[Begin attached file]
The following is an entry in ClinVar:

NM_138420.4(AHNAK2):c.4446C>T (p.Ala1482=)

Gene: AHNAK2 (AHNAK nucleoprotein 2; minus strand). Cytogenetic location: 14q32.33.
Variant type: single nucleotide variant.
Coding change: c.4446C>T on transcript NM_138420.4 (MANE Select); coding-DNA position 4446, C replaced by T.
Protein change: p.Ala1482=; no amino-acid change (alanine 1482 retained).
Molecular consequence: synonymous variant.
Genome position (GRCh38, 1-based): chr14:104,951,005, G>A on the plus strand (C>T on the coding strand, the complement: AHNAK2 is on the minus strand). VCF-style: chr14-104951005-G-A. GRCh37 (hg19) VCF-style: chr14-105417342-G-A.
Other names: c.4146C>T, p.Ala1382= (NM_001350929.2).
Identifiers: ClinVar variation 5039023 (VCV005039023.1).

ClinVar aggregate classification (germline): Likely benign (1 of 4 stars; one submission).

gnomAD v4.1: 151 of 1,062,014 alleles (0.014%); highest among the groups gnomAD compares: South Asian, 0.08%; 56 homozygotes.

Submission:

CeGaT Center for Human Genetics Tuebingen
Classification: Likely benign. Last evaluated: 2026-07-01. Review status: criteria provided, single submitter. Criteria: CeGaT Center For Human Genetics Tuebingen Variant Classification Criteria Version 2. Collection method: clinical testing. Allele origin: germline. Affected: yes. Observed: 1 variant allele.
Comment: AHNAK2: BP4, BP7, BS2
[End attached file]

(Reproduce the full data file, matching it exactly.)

The following is an entry in ClinVar:

NM_138420.4(AHNAK2):c.4446C>T (p.Ala1482=)

Gene: AHNAK2 (AHNAK nucleoprotein 2; minus strand). Cytogenetic location: 14q32.33.
Variant type: single nucleotide variant.
Coding change: c.4446C>T on transcript NM_138420.4 (MANE Select); coding-DNA position 4446, C replaced by T.
Protein change: p.Ala1482=; no amino-acid change (alanine 1482 retained).
Molecular consequence: synonymous variant.
Genome position (GRCh38, 1-based): chr14:104,951,005, G>A on the plus strand (C>T on the coding strand, the complement: AHNAK2 is on the minus strand). VCF-style: chr14-104951005-G-A. GRCh37 (hg19) VCF-style: chr14-105417342-G-A.
Other names: c.4146C>T, p.Ala1382= (NM_001350929.2).
Identifiers: ClinVar variation 5039023 (VCV005039023.1).

ClinVar aggregate classification (germline): Likely benign (1 of 4 stars; one submission).

gnomAD v4.1: 151 of 1,062,014 alleles (0.014%); highest among the groups gnomAD compares: South Asian, 0.08%; 56 homozygotes.

Submission:

CeGaT Center for Human Genetics Tuebingen
Classification: Likely benign. Last evaluated: 2026-07-01. Review status: criteria provided, single submitter. Criteria: CeGaT Center For Human Genetics Tuebingen Variant Classification Criteria Version 2. Collection method: clinical testing. Allele origin: germline. Affected: yes. Observed: 1 variant allele.
Comment: AHNAK2: BP4, BP7, BS2